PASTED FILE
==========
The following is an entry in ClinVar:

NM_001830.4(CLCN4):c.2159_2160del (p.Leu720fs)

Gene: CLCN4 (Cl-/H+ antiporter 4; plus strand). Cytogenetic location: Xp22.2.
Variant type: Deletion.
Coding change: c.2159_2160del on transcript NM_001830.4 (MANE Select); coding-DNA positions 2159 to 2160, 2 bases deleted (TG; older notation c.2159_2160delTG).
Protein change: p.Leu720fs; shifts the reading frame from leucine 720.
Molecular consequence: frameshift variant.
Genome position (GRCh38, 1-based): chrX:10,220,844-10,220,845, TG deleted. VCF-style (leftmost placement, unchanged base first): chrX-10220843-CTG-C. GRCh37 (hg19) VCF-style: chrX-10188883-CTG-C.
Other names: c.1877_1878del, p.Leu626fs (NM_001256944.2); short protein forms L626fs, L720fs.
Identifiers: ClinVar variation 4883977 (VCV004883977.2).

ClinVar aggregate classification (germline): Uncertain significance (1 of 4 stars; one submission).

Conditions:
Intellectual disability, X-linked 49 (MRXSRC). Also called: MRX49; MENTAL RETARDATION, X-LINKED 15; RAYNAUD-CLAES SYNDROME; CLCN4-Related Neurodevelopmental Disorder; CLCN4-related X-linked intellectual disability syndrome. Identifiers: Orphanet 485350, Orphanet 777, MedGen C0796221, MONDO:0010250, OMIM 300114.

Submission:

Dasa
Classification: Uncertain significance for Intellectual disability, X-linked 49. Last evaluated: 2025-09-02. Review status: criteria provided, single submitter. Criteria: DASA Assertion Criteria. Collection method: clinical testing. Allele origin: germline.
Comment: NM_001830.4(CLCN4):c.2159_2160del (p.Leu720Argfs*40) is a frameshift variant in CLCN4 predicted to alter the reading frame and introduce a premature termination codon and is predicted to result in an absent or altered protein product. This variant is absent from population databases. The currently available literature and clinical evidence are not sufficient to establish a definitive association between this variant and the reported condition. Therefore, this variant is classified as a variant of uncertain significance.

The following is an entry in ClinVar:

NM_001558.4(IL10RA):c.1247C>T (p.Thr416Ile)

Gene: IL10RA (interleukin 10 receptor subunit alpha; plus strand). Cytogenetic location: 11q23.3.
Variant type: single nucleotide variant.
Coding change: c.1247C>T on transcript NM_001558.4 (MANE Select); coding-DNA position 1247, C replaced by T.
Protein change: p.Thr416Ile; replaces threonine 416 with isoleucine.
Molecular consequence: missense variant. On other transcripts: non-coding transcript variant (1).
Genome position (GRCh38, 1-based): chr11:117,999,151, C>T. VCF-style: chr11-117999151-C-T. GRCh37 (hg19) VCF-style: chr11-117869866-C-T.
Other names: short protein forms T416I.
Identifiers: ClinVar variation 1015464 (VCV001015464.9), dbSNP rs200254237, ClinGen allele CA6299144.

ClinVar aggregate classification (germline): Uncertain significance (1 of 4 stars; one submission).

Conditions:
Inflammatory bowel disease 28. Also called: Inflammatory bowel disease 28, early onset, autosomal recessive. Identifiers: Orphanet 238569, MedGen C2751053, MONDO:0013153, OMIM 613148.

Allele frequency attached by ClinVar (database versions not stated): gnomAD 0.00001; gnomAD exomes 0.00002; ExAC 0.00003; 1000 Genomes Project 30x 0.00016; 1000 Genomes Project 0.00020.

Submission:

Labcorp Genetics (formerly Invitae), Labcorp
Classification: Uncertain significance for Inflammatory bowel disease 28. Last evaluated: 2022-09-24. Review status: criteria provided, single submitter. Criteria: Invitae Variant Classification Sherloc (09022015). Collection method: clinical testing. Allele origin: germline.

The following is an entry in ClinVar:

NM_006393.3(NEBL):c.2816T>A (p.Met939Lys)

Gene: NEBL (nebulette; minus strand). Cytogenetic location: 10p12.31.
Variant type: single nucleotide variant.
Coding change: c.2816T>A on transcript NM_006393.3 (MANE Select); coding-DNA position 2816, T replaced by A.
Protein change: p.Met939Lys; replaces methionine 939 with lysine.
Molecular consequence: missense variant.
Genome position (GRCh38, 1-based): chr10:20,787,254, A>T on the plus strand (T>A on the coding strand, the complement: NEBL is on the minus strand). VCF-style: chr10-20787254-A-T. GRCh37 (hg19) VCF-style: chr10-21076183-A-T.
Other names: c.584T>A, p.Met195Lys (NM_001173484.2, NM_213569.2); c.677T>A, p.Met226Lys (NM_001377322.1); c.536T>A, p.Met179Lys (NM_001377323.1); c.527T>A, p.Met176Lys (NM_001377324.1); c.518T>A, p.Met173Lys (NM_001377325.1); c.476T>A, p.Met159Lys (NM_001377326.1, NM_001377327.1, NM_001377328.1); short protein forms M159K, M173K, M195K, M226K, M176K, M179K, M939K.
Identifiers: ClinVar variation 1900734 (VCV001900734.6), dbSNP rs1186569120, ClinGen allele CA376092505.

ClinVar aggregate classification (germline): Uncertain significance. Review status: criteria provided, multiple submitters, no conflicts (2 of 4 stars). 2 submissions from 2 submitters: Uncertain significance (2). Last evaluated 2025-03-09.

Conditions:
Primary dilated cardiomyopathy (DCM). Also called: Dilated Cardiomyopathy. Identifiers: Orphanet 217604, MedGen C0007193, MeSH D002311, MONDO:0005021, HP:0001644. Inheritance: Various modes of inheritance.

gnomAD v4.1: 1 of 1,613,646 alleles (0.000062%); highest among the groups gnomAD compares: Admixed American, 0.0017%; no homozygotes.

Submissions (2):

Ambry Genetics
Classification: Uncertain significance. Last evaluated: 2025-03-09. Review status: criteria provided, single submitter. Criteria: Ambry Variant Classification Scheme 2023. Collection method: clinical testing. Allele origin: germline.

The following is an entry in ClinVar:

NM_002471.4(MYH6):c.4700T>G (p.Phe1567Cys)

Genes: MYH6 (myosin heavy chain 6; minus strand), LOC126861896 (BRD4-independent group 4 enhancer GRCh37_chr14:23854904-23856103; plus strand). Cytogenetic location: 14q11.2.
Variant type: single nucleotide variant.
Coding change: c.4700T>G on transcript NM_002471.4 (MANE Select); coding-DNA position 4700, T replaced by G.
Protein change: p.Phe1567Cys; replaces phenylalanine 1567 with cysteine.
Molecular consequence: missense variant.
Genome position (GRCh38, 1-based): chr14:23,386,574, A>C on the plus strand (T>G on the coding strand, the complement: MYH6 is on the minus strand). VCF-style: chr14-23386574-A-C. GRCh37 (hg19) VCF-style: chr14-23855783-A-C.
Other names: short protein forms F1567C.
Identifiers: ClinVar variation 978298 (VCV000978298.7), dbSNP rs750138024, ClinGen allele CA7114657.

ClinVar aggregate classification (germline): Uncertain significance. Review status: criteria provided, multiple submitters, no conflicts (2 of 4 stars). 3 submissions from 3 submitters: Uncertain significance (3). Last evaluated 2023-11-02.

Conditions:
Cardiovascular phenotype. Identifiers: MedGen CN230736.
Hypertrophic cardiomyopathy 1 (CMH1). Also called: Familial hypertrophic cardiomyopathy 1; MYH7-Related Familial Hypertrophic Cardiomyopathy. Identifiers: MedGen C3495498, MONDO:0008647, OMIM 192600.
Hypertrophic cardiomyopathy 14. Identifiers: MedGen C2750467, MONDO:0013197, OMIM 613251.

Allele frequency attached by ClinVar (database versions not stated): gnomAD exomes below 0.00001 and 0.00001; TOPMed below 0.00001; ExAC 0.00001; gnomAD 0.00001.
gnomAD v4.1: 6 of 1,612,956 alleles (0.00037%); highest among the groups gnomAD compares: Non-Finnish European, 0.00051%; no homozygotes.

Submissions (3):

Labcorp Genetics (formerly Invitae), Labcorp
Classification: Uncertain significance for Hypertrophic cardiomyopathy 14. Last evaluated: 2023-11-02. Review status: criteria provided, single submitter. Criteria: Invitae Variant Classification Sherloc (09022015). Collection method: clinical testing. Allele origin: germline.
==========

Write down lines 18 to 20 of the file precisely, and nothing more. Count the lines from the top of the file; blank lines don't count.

The following is an entry in ClinVar:

NM_001558.4(IL10RA):c.1247C>T (p.Thr416Ile)

Gene: IL10RA (interleukin 10 receptor subunit alpha; plus strand). Cytogenetic location: 11q23.3.